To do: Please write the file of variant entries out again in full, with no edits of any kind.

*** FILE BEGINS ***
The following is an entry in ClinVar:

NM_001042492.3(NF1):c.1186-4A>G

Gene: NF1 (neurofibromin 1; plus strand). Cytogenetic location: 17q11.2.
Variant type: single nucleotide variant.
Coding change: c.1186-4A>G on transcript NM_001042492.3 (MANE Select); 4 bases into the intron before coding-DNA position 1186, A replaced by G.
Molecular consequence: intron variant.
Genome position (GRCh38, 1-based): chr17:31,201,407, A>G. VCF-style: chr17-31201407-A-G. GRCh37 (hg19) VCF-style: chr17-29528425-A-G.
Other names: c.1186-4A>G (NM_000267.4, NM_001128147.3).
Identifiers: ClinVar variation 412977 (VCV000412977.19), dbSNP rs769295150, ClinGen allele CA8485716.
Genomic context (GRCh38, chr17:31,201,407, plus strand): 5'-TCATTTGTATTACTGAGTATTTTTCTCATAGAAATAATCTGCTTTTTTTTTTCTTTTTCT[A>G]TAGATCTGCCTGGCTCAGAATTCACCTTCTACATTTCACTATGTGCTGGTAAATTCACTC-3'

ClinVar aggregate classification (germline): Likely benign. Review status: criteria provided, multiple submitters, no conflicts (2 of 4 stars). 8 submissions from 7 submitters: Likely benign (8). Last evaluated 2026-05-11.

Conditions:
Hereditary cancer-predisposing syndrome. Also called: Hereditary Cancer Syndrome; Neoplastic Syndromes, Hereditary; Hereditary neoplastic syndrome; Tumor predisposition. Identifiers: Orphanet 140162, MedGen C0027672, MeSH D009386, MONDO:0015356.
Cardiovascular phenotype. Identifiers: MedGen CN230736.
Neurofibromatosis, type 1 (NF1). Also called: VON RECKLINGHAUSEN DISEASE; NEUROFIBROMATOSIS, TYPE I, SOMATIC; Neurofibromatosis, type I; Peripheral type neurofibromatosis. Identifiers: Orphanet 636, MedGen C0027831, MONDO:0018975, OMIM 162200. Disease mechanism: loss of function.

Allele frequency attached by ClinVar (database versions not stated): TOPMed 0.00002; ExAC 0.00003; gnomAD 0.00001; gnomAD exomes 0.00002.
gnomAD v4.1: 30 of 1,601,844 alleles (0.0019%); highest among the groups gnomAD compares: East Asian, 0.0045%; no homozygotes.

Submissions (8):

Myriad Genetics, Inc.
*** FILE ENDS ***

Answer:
The following is an entry in ClinVar:

NM_001042492.3(NF1):c.1186-4A>G

Gene: NF1 (neurofibromin 1; plus strand). Cytogenetic location: 17q11.2.
Variant type: single nucleotide variant.
Coding change: c.1186-4A>G on transcript NM_001042492.3 (MANE Select); 4 bases into the intron before coding-DNA position 1186, A replaced by G.
Molecular consequence: intron variant.
Genome position (GRCh38, 1-based): chr17:31,201,407, A>G. VCF-style: chr17-31201407-A-G. GRCh37 (hg19) VCF-style: chr17-29528425-A-G.
Other names: c.1186-4A>G (NM_000267.4, NM_001128147.3).
Identifiers: ClinVar variation 412977 (VCV000412977.19), dbSNP rs769295150, ClinGen allele CA8485716.
Genomic context (GRCh38, chr17:31,201,407, plus strand): 5'-TCATTTGTATTACTGAGTATTTTTCTCATAGAAATAATCTGCTTTTTTTTTTCTTTTTCT[A>G]TAGATCTGCCTGGCTCAGAATTCACCTTCTACATTTCACTATGTGCTGGTAAATTCACTC-3'

ClinVar aggregate classification (germline): Likely benign. Review status: criteria provided, multiple submitters, no conflicts (2 of 4 stars). 8 submissions from 7 submitters: Likely benign (8). Last evaluated 2026-05-11.

Conditions:
Hereditary cancer-predisposing syndrome. Also called: Hereditary Cancer Syndrome; Neoplastic Syndromes, Hereditary; Hereditary neoplastic syndrome; Tumor predisposition. Identifiers: Orphanet 140162, MedGen C0027672, MeSH D009386, MONDO:0015356.
Cardiovascular phenotype. Identifiers: MedGen CN230736.
Neurofibromatosis, type 1 (NF1). Also called: VON RECKLINGHAUSEN DISEASE; NEUROFIBROMATOSIS, TYPE I, SOMATIC; Neurofibromatosis, type I; Peripheral type neurofibromatosis. Identifiers: Orphanet 636, MedGen C0027831, MONDO:0018975, OMIM 162200. Disease mechanism: loss of function.

Allele frequency attached by ClinVar (database versions not stated): TOPMed 0.00002; ExAC 0.00003; gnomAD 0.00001; gnomAD exomes 0.00002.
gnomAD v4.1: 30 of 1,601,844 alleles (0.0019%); highest among the groups gnomAD compares: East Asian, 0.0045%; no homozygotes.

Submissions (8):

Myriad Genetics, Inc.